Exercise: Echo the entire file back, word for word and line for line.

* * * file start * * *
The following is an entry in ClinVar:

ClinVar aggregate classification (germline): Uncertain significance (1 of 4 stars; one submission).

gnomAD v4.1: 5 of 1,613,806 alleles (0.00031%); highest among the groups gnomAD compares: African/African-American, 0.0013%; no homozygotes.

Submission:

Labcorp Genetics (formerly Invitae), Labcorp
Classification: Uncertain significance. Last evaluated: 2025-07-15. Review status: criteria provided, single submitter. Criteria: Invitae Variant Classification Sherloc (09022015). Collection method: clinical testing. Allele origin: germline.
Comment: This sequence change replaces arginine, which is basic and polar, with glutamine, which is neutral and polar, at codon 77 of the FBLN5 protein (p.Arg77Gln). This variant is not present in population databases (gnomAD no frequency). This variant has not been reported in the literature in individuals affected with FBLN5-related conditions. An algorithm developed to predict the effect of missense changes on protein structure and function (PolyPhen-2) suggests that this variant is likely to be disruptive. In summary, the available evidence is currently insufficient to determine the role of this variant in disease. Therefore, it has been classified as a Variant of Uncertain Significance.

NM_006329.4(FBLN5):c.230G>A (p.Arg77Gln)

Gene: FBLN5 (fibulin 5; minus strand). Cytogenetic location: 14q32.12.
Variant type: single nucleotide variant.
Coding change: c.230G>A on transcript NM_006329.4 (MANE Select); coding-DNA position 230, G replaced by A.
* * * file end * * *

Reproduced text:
The following is an entry in ClinVar:

ClinVar aggregate classification (germline): Uncertain significance (1 of 4 stars; one submission).

gnomAD v4.1: 5 of 1,613,806 alleles (0.00031%); highest among the groups gnomAD compares: African/African-American, 0.0013%; no homozygotes.

Submission:

Labcorp Genetics (formerly Invitae), Labcorp
Classification: Uncertain significance. Last evaluated: 2025-07-15. Review status: criteria provided, single submitter. Criteria: Invitae Variant Classification Sherloc (09022015). Collection method: clinical testing. Allele origin: germline.
Comment: This sequence change replaces arginine, which is basic and polar, with glutamine, which is neutral and polar, at codon 77 of the FBLN5 protein (p.Arg77Gln). This variant is not present in population databases (gnomAD no frequency). This variant has not been reported in the literature in individuals affected with FBLN5-related conditions. An algorithm developed to predict the effect of missense changes on protein structure and function (PolyPhen-2) suggests that this variant is likely to be disruptive. In summary, the available evidence is currently insufficient to determine the role of this variant in disease. Therefore, it has been classified as a Variant of Uncertain Significance.

NM_006329.4(FBLN5):c.230G>A (p.Arg77Gln)

Gene: FBLN5 (fibulin 5; minus strand). Cytogenetic location: 14q32.12.
Variant type: single nucleotide variant.
Coding change: c.230G>A on transcript NM_006329.4 (MANE Select); coding-DNA position 230, G replaced by A.